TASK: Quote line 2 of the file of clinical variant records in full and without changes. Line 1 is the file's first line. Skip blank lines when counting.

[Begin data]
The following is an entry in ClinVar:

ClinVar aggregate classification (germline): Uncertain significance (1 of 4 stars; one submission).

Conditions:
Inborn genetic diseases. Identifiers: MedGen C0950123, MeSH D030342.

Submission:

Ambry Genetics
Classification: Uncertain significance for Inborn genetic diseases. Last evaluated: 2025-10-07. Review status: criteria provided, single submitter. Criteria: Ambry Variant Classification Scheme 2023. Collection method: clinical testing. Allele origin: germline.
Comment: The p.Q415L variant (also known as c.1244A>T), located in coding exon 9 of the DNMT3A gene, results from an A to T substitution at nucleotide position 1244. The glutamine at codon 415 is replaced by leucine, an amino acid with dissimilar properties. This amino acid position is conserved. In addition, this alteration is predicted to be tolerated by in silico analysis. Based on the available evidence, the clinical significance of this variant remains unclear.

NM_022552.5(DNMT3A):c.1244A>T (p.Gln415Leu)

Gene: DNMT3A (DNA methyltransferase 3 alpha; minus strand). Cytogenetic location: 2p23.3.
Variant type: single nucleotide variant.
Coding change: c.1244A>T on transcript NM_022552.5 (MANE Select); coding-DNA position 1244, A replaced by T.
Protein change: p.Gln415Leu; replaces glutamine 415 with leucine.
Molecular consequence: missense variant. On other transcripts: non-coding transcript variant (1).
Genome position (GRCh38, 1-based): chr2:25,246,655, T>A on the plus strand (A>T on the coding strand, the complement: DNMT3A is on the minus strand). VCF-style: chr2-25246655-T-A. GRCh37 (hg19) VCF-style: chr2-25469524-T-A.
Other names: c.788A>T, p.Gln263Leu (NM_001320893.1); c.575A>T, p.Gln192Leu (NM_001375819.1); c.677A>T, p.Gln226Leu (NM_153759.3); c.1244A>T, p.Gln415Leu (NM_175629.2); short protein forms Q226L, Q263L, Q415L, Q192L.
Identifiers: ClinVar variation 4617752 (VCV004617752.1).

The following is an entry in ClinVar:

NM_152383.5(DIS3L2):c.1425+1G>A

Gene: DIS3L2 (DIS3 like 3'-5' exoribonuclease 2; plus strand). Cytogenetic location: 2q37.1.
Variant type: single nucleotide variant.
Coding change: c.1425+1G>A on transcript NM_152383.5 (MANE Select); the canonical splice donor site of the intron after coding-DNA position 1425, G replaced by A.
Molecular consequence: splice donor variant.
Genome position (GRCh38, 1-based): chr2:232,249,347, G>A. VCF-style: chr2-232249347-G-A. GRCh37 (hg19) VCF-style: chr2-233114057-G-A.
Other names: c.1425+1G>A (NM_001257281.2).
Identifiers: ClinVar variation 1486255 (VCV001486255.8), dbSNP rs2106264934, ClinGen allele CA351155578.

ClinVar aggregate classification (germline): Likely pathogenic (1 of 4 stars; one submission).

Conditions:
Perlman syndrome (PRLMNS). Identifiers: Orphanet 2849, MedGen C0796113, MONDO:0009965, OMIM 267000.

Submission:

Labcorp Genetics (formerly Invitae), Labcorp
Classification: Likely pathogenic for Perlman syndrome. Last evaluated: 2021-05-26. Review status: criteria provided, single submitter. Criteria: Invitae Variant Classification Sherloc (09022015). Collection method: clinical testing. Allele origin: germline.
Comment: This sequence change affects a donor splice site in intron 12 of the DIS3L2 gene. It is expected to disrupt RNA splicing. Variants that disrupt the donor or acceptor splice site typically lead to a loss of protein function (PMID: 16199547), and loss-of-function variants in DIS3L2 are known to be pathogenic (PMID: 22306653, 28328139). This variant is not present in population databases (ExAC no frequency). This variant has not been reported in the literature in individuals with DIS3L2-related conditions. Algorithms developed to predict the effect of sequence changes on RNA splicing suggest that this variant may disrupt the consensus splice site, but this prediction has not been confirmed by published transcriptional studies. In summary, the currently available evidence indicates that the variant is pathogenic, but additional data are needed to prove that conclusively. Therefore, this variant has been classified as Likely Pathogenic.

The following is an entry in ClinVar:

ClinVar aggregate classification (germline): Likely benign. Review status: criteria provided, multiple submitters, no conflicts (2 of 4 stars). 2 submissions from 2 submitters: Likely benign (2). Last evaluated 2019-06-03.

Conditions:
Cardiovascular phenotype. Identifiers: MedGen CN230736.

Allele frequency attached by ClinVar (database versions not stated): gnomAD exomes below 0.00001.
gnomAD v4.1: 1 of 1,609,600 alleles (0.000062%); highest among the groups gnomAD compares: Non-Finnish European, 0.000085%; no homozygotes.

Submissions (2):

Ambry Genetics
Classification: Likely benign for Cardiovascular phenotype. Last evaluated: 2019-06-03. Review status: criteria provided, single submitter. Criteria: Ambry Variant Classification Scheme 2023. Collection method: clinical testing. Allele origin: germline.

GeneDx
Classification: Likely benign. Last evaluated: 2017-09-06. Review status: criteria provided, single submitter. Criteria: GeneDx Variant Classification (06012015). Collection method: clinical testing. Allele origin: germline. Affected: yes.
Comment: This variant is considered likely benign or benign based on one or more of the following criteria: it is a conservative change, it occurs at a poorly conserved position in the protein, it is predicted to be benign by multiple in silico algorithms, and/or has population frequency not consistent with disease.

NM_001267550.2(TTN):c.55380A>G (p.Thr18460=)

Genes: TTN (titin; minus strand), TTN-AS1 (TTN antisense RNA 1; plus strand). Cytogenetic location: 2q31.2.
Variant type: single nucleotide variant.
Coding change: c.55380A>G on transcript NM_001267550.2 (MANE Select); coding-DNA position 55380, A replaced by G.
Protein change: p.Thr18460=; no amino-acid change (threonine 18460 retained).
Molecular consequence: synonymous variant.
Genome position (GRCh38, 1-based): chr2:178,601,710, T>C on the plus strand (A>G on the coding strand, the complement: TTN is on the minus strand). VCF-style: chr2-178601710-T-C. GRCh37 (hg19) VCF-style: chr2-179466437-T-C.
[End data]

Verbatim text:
ClinVar aggregate classification (germline): Uncertain significance (1 of 4 stars; one submission).